8.1/10
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The Unit 

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Hour long show which looks at the life of American super-secret operators.

Creator:

David Mamet
Reviews
Popularity
732 ( 29)

Episodes

Seasons


Years



4   3   2   1  
2009   2008   2007   2006   Unknown  
Nominated for 1 Primetime Emmy. Another 2 wins & 18 nominations. See more awards »

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Cast

Series cast summary:
Dennis Haysbert ...  Jonas Blane 69 episodes, 2006-2009
Regina Taylor ...  Molly Blane 69 episodes, 2006-2009
Audrey Marie Anderson ...  Kim Brown 69 episodes, 2006-2009
Robert Patrick ...  Colonel Tom Ryan 69 episodes, 2006-2009
Max Martini ...  Mack Gerhardt 69 episodes, 2006-2009
Abby Brammell ...  Tiffy Gerhardt 69 episodes, 2006-2009
Scott Foley ...  Bob Brown 69 episodes, 2006-2009
Michael Irby ...  Charles Grey 69 episodes, 2006-2009
Demore Barnes ...  Hector Williams 45 episodes, 2006-2009
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Storyline

Hour long show which looks at the life of American super-secret operators.

Plot Summary | Add Synopsis

Taglines:

Secret missions. Secret lives. See more »

Genres:

Action | Drama | Thriller | War

Certificate:

TV-PG | See all certifications »
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Details

Official Sites:

CBS [United States]

Country:

USA

Language:

English

Release Date:

2006 (USA) See more »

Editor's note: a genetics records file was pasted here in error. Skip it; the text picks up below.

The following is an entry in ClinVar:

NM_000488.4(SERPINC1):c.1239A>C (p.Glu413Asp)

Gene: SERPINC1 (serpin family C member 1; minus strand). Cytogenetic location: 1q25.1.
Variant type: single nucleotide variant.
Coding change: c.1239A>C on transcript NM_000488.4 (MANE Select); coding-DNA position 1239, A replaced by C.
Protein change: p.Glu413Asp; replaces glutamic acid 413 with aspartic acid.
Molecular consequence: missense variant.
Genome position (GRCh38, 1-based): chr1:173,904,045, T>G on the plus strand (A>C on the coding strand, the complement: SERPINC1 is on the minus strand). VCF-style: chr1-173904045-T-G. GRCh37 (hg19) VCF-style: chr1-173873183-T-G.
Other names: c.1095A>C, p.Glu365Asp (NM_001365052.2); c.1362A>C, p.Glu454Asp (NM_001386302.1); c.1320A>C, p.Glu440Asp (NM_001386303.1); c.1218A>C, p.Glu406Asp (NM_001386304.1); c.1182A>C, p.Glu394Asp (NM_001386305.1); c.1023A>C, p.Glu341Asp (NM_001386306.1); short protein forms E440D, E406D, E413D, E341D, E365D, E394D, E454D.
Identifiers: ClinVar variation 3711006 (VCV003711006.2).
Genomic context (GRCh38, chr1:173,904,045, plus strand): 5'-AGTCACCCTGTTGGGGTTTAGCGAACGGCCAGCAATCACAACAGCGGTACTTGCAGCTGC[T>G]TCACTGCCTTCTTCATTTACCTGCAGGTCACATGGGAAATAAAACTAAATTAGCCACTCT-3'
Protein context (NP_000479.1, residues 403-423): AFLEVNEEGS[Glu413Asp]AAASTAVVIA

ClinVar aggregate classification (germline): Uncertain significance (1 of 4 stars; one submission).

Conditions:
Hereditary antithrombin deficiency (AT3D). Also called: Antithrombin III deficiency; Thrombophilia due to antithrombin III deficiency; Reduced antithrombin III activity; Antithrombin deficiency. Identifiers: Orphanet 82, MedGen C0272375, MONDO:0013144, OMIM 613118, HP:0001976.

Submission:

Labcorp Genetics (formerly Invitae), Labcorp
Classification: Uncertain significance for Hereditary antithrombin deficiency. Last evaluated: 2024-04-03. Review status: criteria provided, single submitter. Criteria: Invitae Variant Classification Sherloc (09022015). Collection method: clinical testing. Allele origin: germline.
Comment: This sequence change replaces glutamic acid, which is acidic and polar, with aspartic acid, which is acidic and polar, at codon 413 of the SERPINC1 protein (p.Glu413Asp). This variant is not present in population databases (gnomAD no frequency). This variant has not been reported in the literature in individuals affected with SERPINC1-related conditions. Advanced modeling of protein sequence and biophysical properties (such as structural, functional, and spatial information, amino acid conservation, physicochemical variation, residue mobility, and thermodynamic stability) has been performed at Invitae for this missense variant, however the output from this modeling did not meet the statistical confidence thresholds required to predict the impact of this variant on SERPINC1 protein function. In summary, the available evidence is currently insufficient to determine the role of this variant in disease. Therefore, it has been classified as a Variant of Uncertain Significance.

Also Known As:

The Unit See more »

Company Credits

Show more on IMDbPro »

Technical Specs

Runtime:

Sound Mix:

Dolby

Color:

Color

Aspect Ratio:

1.78 : 1
See full technical specs »
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Did You Know?

Trivia

Robert Patrick which plays Colonel Tom Ryan previously played the role Colonel Tom Ryan McHenry in The Only Thrill (1997) See more »

Goofs

In an Army unit there would actually been several layers of command between the Colonel (later Brigadier General) and The Unit itself. This would have included at least one Major or Captain and one or more Lieutenants. While the Colonel would have overall operational command at the base level, the junior officers would likely have had more of a direct command and control responsibility for the enlisted personnel. See more »

Connections

Referenced in Speed: Elevated Voltage (2018) See more »

Soundtracks

The Freedom to Be
Written by Kit Hain
Performed by Erika Schiff (as Erika)
Courtesy of Wild Pink Music (ASCAP)
See more »

Frequently Asked Questions

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User Reviews

"French bashing" in "The Unit" ?
30 December 2006 | by Saint-AignanSee all my reviews

Just watched all the first season's episodes on this new series (only recently broad casted in France, sorry). I'm a huge fan of "The Shield" and I thought Shawn Ryan would create another wonderful show. A bit disappointed, but i really like "The Unit" as a whole. It's realistic, even in some details aren't technically true for spec ops' experts. Of course, showing the wives'lives side is an excellent idea.

Fiction is fiction, and I understand that US audience may prefer a American-centered point of view or maybe not be aware of every technical or historical details, but still, I must admit I've been shocked by the first season last episode, "The Wall".

First, the end, the shoot-out scene. Can someone explain how six heavily-armed ex-Yugoslavian war criminals, including a man wanted by an United Nations warrant, managed to enter the US homeland and a US military base without being noticed ??? How did they know where the unit base is ? How did they even identify Blane's group ?